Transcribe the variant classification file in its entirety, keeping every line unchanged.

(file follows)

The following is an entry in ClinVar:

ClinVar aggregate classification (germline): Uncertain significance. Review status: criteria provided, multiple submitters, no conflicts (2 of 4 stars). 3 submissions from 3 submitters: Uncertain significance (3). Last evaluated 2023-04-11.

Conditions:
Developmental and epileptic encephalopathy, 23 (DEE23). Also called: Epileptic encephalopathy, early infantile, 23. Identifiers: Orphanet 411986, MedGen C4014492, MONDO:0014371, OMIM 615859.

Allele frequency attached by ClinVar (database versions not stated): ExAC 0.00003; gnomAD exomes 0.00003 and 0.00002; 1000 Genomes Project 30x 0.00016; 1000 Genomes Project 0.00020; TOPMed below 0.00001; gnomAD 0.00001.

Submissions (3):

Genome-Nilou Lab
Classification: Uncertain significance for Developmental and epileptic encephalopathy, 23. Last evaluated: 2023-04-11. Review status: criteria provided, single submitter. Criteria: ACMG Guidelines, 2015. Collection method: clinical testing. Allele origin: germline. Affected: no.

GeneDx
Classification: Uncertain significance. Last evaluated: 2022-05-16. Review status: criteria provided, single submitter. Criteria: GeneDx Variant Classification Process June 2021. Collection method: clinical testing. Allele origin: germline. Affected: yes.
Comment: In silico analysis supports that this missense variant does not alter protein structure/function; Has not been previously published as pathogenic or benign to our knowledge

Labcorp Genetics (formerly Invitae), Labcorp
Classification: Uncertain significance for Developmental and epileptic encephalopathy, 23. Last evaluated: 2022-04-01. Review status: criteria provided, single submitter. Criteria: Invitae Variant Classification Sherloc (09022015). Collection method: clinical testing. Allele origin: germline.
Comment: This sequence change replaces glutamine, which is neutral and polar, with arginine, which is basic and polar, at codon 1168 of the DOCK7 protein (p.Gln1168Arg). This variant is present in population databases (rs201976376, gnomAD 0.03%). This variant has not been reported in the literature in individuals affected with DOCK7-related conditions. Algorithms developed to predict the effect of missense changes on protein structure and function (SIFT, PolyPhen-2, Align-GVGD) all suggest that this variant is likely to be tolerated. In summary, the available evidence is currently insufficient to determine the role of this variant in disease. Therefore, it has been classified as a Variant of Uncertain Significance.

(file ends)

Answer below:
The following is an entry in ClinVar:

ClinVar aggregate classification (germline): Uncertain significance. Review status: criteria provided, multiple submitters, no conflicts (2 of 4 stars). 3 submissions from 3 submitters: Uncertain significance (3). Last evaluated 2023-04-11.

Conditions:
Developmental and epileptic encephalopathy, 23 (DEE23). Also called: Epileptic encephalopathy, early infantile, 23. Identifiers: Orphanet 411986, MedGen C4014492, MONDO:0014371, OMIM 615859.

Allele frequency attached by ClinVar (database versions not stated): ExAC 0.00003; gnomAD exomes 0.00003 and 0.00002; 1000 Genomes Project 30x 0.00016; 1000 Genomes Project 0.00020; TOPMed below 0.00001; gnomAD 0.00001.

Submissions (3):

Genome-Nilou Lab
Classification: Uncertain significance for Developmental and epileptic encephalopathy, 23. Last evaluated: 2023-04-11. Review status: criteria provided, single submitter. Criteria: ACMG Guidelines, 2015. Collection method: clinical testing. Allele origin: germline. Affected: no.

GeneDx
Classification: Uncertain significance. Last evaluated: 2022-05-16. Review status: criteria provided, single submitter. Criteria: GeneDx Variant Classification Process June 2021. Collection method: clinical testing. Allele origin: germline. Affected: yes.
Comment: In silico analysis supports that this missense variant does not alter protein structure/function; Has not been previously published as pathogenic or benign to our knowledge

Labcorp Genetics (formerly Invitae), Labcorp
Classification: Uncertain significance for Developmental and epileptic encephalopathy, 23. Last evaluated: 2022-04-01. Review status: criteria provided, single submitter. Criteria: Invitae Variant Classification Sherloc (09022015). Collection method: clinical testing. Allele origin: germline.
Comment: This sequence change replaces glutamine, which is neutral and polar, with arginine, which is basic and polar, at codon 1168 of the DOCK7 protein (p.Gln1168Arg). This variant is present in population databases (rs201976376, gnomAD 0.03%). This variant has not been reported in the literature in individuals affected with DOCK7-related conditions. Algorithms developed to predict the effect of missense changes on protein structure and function (SIFT, PolyPhen-2, Align-GVGD) all suggest that this variant is likely to be tolerated. In summary, the available evidence is currently insufficient to determine the role of this variant in disease. Therefore, it has been classified as a Variant of Uncertain Significance.